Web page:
The battery life is fairly average. The XSi uses lithium-ion batteries, and Canon estimates the battery life at 500 shots when using the optical viewfinder, and 190 shots if using live view via the LCD.
You can choose to buy the XSi with the body only or with the new EF-S 18-55 IS kit lens. It's a good value if you do buy the kit lens, and the kit lens is better than most we've seen. Sharpness is better, and there's visibly less chromatic aberration. At full wide-angle, there's some softness across the frame, but details are very crisp. There was around .8% barrel distortion. At full telephoto, we were very impressed; sharpness is good across the frame, and we noticed almost no chromatic aberration. The kit lens comes with image stabilization, so shooting in low light will be easier. It's not a bad deal if you buy the body + kit lens together.
- 12.2 megapixel DSLR
- 3.0” LCD screen
- 9 point autofocus system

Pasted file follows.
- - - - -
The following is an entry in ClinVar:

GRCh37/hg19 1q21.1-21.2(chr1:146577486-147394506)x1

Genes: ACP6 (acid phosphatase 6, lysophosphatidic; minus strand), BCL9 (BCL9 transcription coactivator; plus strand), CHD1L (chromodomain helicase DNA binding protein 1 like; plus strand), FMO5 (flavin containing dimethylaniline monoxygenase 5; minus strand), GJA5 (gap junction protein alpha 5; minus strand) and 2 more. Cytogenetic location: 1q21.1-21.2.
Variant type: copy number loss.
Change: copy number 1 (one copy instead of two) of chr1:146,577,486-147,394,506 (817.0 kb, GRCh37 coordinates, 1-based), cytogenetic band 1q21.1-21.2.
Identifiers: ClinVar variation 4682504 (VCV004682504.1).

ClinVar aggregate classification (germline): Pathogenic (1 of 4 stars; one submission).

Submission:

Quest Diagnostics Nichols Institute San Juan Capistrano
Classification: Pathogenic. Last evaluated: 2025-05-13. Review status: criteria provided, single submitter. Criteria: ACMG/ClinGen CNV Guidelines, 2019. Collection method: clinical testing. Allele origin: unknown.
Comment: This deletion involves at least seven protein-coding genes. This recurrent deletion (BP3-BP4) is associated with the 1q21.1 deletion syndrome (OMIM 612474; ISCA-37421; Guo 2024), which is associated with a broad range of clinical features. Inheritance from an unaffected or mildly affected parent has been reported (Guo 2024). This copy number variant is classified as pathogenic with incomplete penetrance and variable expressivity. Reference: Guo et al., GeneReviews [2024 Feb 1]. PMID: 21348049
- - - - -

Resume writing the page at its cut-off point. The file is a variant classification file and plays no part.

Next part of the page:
- Sensitivity ranges from ISO 100-1600
- Shooting rate at 3.5 frames per second
- Kit lens comes with 18-50 mm lens
- Self cleaning sensor
- Best in class photo quality
- 3.0” LCD Screen
- Large viewfinder that displays ISO sensitivity
- Low noise profile at maximum ISO
- Good shooting rate
- Responsive camera
- Tendency to overexpose
- Maximum ISO is 1600
The Canon Rebel XSi is a solid DSLR for the price. In fact, its photo quality is the best out of its class. If you’re all about that and a fast camera, we suggest we get this.
Although it still is a great camera, you can find more updated DSLRs (but more expensive) with enhanced features like higher resolution and maybe HD Video. Maybe none of those fancy features matter to you, and you just want a camera that will take amazing photos; then this is it.
Rating: 4.6 out of 5
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Prices last updated on: Wed, 28 Jun 2017 00:11:57 PDT